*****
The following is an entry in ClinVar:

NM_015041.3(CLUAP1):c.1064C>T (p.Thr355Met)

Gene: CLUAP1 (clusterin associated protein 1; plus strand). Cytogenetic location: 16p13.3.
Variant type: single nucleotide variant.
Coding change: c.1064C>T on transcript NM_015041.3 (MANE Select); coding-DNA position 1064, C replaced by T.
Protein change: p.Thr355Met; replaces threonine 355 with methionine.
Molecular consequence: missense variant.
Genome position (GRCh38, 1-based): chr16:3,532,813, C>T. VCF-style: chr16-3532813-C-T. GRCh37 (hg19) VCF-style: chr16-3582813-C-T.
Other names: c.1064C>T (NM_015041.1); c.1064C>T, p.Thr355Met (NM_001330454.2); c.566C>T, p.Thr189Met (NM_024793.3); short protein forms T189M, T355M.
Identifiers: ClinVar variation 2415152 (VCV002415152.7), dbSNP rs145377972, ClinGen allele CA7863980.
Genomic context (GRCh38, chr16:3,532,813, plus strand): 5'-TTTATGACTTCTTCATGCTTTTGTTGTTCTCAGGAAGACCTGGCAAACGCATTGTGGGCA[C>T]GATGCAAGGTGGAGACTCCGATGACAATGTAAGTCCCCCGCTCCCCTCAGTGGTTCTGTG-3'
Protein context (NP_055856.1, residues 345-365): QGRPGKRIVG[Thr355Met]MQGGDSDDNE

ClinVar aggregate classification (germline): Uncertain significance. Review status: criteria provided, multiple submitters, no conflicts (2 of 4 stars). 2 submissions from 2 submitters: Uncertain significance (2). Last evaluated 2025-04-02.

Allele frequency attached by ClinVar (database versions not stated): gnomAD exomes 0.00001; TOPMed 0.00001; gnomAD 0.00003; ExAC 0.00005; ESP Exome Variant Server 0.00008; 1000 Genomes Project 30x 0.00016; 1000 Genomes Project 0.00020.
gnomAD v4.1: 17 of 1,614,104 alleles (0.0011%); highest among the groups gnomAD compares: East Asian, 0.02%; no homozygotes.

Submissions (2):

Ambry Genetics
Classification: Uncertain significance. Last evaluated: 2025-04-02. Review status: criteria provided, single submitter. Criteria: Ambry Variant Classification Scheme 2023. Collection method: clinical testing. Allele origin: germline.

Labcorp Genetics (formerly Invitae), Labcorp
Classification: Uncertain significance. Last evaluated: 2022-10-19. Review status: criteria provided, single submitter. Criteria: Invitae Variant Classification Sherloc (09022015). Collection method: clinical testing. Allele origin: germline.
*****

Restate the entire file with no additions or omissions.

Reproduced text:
The following is an entry in ClinVar:

NM_015041.3(CLUAP1):c.1064C>T (p.Thr355Met)

Gene: CLUAP1 (clusterin associated protein 1; plus strand). Cytogenetic location: 16p13.3.
Variant type: single nucleotide variant.
Coding change: c.1064C>T on transcript NM_015041.3 (MANE Select); coding-DNA position 1064, C replaced by T.
Protein change: p.Thr355Met; replaces threonine 355 with methionine.
Molecular consequence: missense variant.
Genome position (GRCh38, 1-based): chr16:3,532,813, C>T. VCF-style: chr16-3532813-C-T. GRCh37 (hg19) VCF-style: chr16-3582813-C-T.
Other names: c.1064C>T (NM_015041.1); c.1064C>T, p.Thr355Met (NM_001330454.2); c.566C>T, p.Thr189Met (NM_024793.3); short protein forms T189M, T355M.
Identifiers: ClinVar variation 2415152 (VCV002415152.7), dbSNP rs145377972, ClinGen allele CA7863980.
Genomic context (GRCh38, chr16:3,532,813, plus strand): 5'-TTTATGACTTCTTCATGCTTTTGTTGTTCTCAGGAAGACCTGGCAAACGCATTGTGGGCA[C>T]GATGCAAGGTGGAGACTCCGATGACAATGTAAGTCCCCCGCTCCCCTCAGTGGTTCTGTG-3'
Protein context (NP_055856.1, residues 345-365): QGRPGKRIVG[Thr355Met]MQGGDSDDNE

ClinVar aggregate classification (germline): Uncertain significance. Review status: criteria provided, multiple submitters, no conflicts (2 of 4 stars). 2 submissions from 2 submitters: Uncertain significance (2). Last evaluated 2025-04-02.

Allele frequency attached by ClinVar (database versions not stated): gnomAD exomes 0.00001; TOPMed 0.00001; gnomAD 0.00003; ExAC 0.00005; ESP Exome Variant Server 0.00008; 1000 Genomes Project 30x 0.00016; 1000 Genomes Project 0.00020.
gnomAD v4.1: 17 of 1,614,104 alleles (0.0011%); highest among the groups gnomAD compares: East Asian, 0.02%; no homozygotes.

Submissions (2):

Ambry Genetics
Classification: Uncertain significance. Last evaluated: 2025-04-02. Review status: criteria provided, single submitter. Criteria: Ambry Variant Classification Scheme 2023. Collection method: clinical testing. Allele origin: germline.

Labcorp Genetics (formerly Invitae), Labcorp
Classification: Uncertain significance. Last evaluated: 2022-10-19. Review status: criteria provided, single submitter. Criteria: Invitae Variant Classification Sherloc (09022015). Collection method: clinical testing. Allele origin: germline.